[GSDI Legal Socioecon] Users as essential contributors to spatial cyberinfrastructures
georgiadou at itc.nl
Mon Dec 12 05:48:31 EST 2011
The renaming of sdi to spatial cyberinfrastructure is a clever and timely move. The relabeling integrates our community to other larger efforts in other disciplines, including the humanities. The entire special issue of PNAS (April 5, 2011) is worth reading.
From: legal-socioecon-bounces at lists.gsdi.org [mailto:legal-socioecon-bounces at lists.gsdi.org] On Behalf Of Kate Lance
Sent: Saturday, December 10, 2011 1:39 PM
Subject: [GSDI Legal Socioecon] Users as essential contributors to spatial cyberinfrastructures
Users as essential contributors to spatial cyberinfrastructures
Barbara S. Poore. Proc. Natl. Acad. Sci. 108(14): 5510-5515
Current accounts of spatial cyberinfrastructure development tend to overemphasize technologies to the neglect of critical social and cultural issues on which adoption depends. Spatial cyberinfrastructures will have a higher chance of success if users of many types, including nonprofessionals, are made central to the development process. Recent studies in the history of infrastructures reveal key turning points and issues that should be considered in the development of spatial cyberinfrastructure projects. These studies highlight the importance of adopting qualitative research methods to learn how users work with data and digital tools, and how user communities form. The author's empirical research on data sharing networks in the Pacific Northwest salmon crisis at the turn of the 21st century demonstrates that ordinary citizens can contribute critical local knowledge to global databases and should be considered in the design and construction of spatial cyberinfrastructures.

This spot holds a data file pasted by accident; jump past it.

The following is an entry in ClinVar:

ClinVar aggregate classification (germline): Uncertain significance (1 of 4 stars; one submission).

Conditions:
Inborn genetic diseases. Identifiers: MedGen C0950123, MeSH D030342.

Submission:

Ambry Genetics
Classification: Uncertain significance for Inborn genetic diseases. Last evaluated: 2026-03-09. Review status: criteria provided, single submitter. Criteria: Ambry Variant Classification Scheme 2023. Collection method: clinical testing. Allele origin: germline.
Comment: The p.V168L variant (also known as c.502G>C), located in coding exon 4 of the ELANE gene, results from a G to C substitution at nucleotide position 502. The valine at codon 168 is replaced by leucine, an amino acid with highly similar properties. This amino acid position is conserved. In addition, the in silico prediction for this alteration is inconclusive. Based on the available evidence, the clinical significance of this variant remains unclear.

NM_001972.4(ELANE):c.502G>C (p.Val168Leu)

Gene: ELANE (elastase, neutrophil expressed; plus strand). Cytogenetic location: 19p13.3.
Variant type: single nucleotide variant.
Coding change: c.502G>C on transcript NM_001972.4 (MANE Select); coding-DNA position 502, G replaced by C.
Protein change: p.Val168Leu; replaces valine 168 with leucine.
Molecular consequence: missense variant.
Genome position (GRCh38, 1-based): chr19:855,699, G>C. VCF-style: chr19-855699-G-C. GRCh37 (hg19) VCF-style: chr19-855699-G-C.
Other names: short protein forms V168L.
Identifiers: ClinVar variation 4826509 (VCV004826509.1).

"The designers of spatial CIs should give serious consideration to involving critical
human geographers and other social scientists in projects from the beginning.
These researchers, using qualitative tools, can contribute a number of insights to
a developing CI. Knowing the histories of infrastructures, and in particular of SDIs,
can counteract the utopian visions that frequently accompany the rollout of new
systems, making these systems more effective in the long run. The focus in user
studies in GIScience has traditionally been on the individual user and his or her response
to the map interface, but this emphasis may be misplaced. Usability must
take account of previously unappreciated work practices and articulations that the
user has to make, and the tacit knowledge required. Uncovering these knowledges
can only be attained by ethnographic methods."
Faculty of Geo-Information Science and Earth Observation (ITC)
University of Twente
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